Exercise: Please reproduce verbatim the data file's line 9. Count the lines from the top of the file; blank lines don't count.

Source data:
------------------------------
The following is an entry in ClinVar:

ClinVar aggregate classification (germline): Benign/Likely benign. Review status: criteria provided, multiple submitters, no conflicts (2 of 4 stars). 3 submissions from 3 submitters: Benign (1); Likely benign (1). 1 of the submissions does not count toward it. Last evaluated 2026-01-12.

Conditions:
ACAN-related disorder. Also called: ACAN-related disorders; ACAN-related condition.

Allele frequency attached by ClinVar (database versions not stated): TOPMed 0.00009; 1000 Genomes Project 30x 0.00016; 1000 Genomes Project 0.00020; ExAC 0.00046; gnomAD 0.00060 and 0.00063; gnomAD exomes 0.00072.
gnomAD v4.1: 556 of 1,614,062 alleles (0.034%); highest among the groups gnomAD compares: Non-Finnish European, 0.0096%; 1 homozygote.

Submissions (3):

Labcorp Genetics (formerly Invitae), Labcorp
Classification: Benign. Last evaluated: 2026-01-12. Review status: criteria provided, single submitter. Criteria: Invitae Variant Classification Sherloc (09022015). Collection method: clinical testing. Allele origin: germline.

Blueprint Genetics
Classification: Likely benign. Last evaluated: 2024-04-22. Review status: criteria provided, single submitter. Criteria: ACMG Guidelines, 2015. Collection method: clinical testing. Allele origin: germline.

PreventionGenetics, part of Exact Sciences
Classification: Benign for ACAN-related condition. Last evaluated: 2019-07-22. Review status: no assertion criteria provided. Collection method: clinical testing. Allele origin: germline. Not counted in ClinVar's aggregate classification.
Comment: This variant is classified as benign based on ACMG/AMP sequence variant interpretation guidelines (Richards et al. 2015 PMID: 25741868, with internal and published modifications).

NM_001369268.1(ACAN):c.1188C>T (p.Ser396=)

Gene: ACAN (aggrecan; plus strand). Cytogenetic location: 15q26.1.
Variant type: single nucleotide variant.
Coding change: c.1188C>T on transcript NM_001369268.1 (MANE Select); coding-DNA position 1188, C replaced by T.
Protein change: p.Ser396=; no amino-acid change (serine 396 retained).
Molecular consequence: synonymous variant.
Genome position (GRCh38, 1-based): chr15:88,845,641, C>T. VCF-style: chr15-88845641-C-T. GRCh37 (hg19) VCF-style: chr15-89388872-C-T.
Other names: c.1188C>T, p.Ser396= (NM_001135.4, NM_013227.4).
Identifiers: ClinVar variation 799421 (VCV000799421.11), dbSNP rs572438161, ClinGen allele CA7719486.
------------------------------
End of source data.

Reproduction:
Classification: Benign. Last evaluated: 2026-01-12. Review status: criteria provided, single submitter. Criteria: Invitae Variant Classification Sherloc (09022015). Collection method: clinical testing. Allele origin: germline.